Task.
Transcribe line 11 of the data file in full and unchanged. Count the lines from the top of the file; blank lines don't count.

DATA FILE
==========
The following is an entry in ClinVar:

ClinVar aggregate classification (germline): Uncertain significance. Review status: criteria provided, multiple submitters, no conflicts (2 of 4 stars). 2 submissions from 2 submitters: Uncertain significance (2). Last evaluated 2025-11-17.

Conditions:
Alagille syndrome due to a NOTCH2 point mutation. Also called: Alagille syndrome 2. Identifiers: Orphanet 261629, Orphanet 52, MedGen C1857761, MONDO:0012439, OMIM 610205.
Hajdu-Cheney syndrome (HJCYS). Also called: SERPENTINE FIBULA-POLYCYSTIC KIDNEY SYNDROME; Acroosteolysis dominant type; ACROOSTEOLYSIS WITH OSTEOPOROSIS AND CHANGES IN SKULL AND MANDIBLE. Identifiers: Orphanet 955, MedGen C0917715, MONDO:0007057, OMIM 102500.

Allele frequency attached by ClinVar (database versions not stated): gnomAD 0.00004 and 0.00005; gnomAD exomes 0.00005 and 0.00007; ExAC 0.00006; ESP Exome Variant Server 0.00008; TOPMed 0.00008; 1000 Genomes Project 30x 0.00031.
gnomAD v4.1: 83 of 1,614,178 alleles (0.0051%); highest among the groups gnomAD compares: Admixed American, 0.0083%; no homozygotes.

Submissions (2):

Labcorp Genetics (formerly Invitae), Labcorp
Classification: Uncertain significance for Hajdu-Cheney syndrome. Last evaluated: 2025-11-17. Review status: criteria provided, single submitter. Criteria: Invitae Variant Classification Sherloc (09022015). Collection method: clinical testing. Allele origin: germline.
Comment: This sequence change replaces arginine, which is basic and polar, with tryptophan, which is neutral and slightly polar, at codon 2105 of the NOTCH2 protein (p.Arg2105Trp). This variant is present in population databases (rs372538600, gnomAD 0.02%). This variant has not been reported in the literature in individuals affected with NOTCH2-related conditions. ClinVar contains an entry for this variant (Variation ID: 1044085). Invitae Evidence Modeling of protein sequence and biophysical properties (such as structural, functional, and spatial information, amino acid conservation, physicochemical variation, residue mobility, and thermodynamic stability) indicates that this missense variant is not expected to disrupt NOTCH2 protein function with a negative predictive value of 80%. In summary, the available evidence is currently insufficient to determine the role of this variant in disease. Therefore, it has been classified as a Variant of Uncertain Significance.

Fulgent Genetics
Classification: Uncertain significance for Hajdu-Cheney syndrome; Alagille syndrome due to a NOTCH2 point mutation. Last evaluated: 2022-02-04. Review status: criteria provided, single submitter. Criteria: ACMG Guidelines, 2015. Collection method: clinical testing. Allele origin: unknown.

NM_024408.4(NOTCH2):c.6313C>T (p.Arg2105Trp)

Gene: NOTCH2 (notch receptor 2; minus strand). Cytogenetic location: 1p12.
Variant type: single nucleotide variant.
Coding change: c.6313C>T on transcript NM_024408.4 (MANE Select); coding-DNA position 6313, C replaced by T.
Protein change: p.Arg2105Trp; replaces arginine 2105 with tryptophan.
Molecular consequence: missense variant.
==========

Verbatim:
Comment: This sequence change replaces arginine, which is basic and polar, with tryptophan, which is neutral and slightly polar, at codon 2105 of the NOTCH2 protein (p.Arg2105Trp). This variant is present in population databases (rs372538600, gnomAD 0.02%). This variant has not been reported in the literature in individuals affected with NOTCH2-related conditions. ClinVar contains an entry for this variant (Variation ID: 1044085). Invitae Evidence Modeling of protein sequence and biophysical properties (such as structural, functional, and spatial information, amino acid conservation, physicochemical variation, residue mobility, and thermodynamic stability) indicates that this missense variant is not expected to disrupt NOTCH2 protein function with a negative predictive value of 80%. In summary, the available evidence is currently insufficient to determine the role of this variant in disease. Therefore, it has been classified as a Variant of Uncertain Significance.